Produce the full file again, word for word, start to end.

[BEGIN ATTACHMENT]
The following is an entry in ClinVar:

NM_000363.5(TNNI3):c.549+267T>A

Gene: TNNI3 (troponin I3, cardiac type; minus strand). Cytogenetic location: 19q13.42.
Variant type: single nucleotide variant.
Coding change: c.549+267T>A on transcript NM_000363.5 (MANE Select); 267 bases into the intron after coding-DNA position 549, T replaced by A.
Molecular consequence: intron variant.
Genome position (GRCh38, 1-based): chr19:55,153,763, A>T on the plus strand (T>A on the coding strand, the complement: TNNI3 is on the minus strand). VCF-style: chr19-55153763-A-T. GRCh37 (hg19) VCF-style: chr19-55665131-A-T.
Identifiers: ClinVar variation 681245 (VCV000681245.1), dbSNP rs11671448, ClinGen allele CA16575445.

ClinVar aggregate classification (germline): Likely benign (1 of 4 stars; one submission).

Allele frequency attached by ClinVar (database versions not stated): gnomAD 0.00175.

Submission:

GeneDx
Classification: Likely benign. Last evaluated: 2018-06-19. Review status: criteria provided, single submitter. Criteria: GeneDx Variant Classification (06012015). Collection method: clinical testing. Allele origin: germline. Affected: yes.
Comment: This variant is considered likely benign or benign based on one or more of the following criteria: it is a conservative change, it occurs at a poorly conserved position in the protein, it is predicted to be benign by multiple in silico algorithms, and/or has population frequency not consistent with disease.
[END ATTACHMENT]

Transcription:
The following is an entry in ClinVar:

NM_000363.5(TNNI3):c.549+267T>A

Gene: TNNI3 (troponin I3, cardiac type; minus strand). Cytogenetic location: 19q13.42.
Variant type: single nucleotide variant.
Coding change: c.549+267T>A on transcript NM_000363.5 (MANE Select); 267 bases into the intron after coding-DNA position 549, T replaced by A.
Molecular consequence: intron variant.
Genome position (GRCh38, 1-based): chr19:55,153,763, A>T on the plus strand (T>A on the coding strand, the complement: TNNI3 is on the minus strand). VCF-style: chr19-55153763-A-T. GRCh37 (hg19) VCF-style: chr19-55665131-A-T.
Identifiers: ClinVar variation 681245 (VCV000681245.1), dbSNP rs11671448, ClinGen allele CA16575445.

ClinVar aggregate classification (germline): Likely benign (1 of 4 stars; one submission).

Allele frequency attached by ClinVar (database versions not stated): gnomAD 0.00175.

Submission:

GeneDx
Classification: Likely benign. Last evaluated: 2018-06-19. Review status: criteria provided, single submitter. Criteria: GeneDx Variant Classification (06012015). Collection method: clinical testing. Allele origin: germline. Affected: yes.
Comment: This variant is considered likely benign or benign based on one or more of the following criteria: it is a conservative change, it occurs at a poorly conserved position in the protein, it is predicted to be benign by multiple in silico algorithms, and/or has population frequency not consistent with disease.